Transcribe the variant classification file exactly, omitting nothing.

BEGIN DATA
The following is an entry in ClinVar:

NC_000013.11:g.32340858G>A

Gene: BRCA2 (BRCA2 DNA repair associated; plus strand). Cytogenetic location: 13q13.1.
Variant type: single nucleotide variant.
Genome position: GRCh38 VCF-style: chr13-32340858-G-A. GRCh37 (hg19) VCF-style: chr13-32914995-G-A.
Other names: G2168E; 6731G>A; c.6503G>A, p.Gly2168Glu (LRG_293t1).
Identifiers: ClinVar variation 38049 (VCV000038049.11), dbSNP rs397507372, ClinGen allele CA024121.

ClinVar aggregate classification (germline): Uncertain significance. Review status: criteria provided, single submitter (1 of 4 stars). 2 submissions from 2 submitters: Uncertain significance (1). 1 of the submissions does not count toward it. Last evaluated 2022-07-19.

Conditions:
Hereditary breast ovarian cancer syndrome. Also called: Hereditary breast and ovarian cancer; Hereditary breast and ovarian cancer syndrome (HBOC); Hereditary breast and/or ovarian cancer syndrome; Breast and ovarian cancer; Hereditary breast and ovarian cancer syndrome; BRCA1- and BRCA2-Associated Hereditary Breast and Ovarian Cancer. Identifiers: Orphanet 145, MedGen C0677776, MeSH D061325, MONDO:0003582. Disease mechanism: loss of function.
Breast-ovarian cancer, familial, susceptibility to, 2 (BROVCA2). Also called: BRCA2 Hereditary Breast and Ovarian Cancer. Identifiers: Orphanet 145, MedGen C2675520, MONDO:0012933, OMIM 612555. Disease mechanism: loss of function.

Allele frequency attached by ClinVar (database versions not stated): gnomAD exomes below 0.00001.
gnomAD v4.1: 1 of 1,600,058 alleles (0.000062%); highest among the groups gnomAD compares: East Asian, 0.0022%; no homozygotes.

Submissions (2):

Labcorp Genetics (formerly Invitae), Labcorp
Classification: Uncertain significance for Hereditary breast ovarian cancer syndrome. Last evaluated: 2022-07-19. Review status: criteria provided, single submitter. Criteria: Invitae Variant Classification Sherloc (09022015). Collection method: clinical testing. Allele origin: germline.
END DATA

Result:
The following is an entry in ClinVar:

NC_000013.11:g.32340858G>A

Gene: BRCA2 (BRCA2 DNA repair associated; plus strand). Cytogenetic location: 13q13.1.
Variant type: single nucleotide variant.
Genome position: GRCh38 VCF-style: chr13-32340858-G-A. GRCh37 (hg19) VCF-style: chr13-32914995-G-A.
Other names: G2168E; 6731G>A; c.6503G>A, p.Gly2168Glu (LRG_293t1).
Identifiers: ClinVar variation 38049 (VCV000038049.11), dbSNP rs397507372, ClinGen allele CA024121.

ClinVar aggregate classification (germline): Uncertain significance. Review status: criteria provided, single submitter (1 of 4 stars). 2 submissions from 2 submitters: Uncertain significance (1). 1 of the submissions does not count toward it. Last evaluated 2022-07-19.

Conditions:
Hereditary breast ovarian cancer syndrome. Also called: Hereditary breast and ovarian cancer; Hereditary breast and ovarian cancer syndrome (HBOC); Hereditary breast and/or ovarian cancer syndrome; Breast and ovarian cancer; Hereditary breast and ovarian cancer syndrome; BRCA1- and BRCA2-Associated Hereditary Breast and Ovarian Cancer. Identifiers: Orphanet 145, MedGen C0677776, MeSH D061325, MONDO:0003582. Disease mechanism: loss of function.
Breast-ovarian cancer, familial, susceptibility to, 2 (BROVCA2). Also called: BRCA2 Hereditary Breast and Ovarian Cancer. Identifiers: Orphanet 145, MedGen C2675520, MONDO:0012933, OMIM 612555. Disease mechanism: loss of function.

Allele frequency attached by ClinVar (database versions not stated): gnomAD exomes below 0.00001.
gnomAD v4.1: 1 of 1,600,058 alleles (0.000062%); highest among the groups gnomAD compares: East Asian, 0.0022%; no homozygotes.

Submissions (2):

Labcorp Genetics (formerly Invitae), Labcorp
Classification: Uncertain significance for Hereditary breast ovarian cancer syndrome. Last evaluated: 2022-07-19. Review status: criteria provided, single submitter. Criteria: Invitae Variant Classification Sherloc (09022015). Collection method: clinical testing. Allele origin: germline.